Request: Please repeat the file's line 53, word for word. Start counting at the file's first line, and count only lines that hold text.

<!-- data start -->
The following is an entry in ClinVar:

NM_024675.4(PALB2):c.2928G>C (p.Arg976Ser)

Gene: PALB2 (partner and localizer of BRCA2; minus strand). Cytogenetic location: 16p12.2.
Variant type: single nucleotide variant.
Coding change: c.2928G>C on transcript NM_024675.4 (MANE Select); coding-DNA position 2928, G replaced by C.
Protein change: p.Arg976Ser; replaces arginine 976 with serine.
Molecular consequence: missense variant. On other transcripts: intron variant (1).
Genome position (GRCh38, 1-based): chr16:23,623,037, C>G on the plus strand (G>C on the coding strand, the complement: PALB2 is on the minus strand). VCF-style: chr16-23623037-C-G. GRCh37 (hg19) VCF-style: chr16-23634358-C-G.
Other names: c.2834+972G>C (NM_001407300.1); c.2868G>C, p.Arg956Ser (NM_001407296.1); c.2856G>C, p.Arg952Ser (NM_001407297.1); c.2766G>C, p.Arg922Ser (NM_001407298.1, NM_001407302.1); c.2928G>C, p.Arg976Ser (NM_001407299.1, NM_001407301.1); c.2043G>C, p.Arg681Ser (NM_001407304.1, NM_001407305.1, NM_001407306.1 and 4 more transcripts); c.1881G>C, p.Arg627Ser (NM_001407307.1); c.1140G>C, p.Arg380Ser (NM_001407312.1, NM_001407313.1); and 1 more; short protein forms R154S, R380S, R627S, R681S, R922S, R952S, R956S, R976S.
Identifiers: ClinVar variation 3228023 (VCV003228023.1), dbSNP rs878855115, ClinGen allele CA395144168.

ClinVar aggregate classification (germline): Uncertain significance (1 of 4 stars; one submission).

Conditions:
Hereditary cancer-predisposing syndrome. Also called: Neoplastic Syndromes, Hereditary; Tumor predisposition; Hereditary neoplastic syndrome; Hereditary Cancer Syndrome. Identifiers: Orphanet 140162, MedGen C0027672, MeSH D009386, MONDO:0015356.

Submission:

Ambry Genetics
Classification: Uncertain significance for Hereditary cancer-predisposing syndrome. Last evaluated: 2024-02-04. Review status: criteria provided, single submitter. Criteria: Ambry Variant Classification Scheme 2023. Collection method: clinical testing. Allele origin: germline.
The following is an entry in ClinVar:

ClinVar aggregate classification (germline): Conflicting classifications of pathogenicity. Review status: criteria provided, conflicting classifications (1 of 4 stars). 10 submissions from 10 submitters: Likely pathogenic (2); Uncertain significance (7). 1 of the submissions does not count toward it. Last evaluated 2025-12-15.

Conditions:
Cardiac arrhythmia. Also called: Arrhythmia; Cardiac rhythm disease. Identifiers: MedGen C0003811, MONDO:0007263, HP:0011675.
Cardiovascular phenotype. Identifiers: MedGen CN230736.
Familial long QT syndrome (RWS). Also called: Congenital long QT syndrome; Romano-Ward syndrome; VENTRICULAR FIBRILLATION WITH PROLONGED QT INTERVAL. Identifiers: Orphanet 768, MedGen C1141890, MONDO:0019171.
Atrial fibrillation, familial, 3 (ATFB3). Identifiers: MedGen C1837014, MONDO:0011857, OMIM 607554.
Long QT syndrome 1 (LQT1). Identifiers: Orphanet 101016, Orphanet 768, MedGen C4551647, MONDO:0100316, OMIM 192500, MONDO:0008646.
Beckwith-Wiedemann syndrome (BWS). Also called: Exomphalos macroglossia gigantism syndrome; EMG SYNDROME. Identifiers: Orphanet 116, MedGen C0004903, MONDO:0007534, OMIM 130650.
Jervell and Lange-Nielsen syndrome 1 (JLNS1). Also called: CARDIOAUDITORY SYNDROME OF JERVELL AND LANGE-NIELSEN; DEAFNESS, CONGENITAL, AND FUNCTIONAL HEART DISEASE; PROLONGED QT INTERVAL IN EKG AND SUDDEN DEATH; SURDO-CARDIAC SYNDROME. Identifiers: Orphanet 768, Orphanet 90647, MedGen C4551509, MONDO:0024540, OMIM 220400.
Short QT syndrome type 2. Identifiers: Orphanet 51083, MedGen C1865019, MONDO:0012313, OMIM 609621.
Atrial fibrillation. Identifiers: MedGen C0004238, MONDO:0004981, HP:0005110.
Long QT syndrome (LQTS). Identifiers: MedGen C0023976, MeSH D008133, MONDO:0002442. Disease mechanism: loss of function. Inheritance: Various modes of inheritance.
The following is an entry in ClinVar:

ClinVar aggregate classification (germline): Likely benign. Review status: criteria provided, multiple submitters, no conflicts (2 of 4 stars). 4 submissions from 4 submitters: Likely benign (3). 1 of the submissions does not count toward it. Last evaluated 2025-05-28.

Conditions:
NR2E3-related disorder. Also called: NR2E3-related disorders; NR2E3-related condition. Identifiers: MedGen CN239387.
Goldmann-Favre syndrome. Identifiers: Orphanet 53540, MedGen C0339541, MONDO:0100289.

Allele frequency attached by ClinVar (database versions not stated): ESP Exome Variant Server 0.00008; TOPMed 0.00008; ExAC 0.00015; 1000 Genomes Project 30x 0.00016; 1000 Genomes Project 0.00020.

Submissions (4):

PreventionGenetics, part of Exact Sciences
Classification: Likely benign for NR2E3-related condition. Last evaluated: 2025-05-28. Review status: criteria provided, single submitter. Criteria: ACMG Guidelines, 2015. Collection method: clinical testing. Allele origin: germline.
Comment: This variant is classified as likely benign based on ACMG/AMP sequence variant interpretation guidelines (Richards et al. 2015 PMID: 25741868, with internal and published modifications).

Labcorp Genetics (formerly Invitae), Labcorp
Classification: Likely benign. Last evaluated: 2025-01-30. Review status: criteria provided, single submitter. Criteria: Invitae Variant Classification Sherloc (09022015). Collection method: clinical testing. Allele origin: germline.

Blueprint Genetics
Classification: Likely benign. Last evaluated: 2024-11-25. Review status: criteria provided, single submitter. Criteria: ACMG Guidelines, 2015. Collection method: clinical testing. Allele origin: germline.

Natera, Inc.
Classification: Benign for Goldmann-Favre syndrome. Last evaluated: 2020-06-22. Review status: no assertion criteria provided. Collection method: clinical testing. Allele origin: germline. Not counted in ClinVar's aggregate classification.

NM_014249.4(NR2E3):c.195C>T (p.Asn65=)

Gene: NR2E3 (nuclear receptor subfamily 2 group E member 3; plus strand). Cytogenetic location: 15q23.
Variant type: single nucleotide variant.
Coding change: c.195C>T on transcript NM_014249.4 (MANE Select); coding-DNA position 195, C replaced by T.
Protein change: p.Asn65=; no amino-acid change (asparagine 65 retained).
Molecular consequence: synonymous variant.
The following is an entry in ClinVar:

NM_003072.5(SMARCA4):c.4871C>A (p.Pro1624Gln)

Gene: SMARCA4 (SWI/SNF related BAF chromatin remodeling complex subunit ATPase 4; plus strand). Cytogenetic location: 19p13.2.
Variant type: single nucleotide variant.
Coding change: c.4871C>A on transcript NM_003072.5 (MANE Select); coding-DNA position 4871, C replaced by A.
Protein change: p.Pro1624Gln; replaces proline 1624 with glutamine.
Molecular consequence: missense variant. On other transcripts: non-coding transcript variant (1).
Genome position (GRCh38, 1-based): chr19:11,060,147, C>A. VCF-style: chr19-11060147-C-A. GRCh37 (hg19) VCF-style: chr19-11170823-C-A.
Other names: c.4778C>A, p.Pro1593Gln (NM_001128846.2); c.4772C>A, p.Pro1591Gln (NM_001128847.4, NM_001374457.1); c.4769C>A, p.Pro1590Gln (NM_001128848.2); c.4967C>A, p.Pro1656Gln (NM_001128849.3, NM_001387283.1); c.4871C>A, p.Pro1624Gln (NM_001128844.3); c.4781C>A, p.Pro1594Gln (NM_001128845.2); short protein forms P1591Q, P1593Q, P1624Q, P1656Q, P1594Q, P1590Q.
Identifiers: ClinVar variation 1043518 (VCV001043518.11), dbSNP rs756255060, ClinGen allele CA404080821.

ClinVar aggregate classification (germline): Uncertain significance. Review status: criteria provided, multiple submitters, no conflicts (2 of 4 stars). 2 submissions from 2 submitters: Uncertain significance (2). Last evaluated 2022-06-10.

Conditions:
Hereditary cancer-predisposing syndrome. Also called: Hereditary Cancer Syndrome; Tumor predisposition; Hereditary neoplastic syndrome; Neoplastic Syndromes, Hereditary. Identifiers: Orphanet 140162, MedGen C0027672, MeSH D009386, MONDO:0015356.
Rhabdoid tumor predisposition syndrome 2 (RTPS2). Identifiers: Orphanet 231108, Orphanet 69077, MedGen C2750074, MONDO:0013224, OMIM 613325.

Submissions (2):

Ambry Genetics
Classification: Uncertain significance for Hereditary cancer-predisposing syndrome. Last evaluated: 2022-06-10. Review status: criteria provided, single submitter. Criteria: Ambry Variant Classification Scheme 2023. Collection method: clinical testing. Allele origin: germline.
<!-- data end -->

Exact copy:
NM_003072.5(SMARCA4):c.4871C>A (p.Pro1624Gln)